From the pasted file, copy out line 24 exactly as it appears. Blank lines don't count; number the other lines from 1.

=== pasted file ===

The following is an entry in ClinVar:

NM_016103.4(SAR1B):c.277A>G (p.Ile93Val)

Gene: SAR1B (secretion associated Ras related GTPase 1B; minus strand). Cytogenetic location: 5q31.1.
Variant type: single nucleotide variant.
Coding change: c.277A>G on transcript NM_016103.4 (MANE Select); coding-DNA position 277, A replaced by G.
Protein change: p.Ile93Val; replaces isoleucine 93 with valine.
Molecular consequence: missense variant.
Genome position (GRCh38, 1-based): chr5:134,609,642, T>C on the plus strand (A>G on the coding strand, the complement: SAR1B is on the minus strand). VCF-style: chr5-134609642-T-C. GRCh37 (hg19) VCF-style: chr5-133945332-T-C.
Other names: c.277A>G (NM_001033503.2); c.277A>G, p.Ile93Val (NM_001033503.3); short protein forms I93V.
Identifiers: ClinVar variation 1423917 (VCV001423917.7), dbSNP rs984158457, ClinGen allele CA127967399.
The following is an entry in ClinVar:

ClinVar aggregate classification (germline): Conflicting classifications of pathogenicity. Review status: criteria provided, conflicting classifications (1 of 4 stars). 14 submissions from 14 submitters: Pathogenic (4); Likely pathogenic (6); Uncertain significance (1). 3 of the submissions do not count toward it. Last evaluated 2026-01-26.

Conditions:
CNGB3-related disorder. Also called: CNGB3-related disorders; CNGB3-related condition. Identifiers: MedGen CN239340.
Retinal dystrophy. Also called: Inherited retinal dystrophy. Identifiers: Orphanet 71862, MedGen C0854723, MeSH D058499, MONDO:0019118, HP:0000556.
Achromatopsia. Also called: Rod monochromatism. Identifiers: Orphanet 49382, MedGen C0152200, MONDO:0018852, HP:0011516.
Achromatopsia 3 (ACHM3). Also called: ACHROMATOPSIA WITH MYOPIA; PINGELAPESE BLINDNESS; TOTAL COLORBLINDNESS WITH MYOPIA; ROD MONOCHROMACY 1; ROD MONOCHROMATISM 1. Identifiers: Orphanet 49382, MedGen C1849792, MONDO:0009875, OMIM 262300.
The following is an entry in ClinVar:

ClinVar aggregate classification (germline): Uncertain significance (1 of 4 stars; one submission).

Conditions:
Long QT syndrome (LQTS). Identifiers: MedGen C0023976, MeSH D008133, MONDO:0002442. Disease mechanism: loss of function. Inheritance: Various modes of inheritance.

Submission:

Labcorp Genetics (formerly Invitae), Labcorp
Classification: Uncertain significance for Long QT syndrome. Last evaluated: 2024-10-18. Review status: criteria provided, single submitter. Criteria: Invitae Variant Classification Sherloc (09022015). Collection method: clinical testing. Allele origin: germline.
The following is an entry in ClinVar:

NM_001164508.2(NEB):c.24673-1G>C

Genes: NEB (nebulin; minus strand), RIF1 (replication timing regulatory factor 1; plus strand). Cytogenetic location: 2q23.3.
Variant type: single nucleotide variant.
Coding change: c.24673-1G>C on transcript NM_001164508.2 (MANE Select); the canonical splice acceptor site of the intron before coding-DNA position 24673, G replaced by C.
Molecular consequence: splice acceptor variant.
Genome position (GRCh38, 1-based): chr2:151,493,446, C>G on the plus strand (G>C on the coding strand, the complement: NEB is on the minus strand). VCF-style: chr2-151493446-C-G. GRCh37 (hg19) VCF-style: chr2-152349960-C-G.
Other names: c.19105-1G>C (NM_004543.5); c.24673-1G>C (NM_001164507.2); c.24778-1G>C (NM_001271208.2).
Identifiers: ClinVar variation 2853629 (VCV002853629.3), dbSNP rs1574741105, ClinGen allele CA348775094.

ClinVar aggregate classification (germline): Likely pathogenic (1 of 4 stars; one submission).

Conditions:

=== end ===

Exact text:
Classification: Uncertain significance for Long QT syndrome. Last evaluated: 2024-10-18. Review status: criteria provided, single submitter. Criteria: Invitae Variant Classification Sherloc (09022015). Collection method: clinical testing. Allele origin: germline.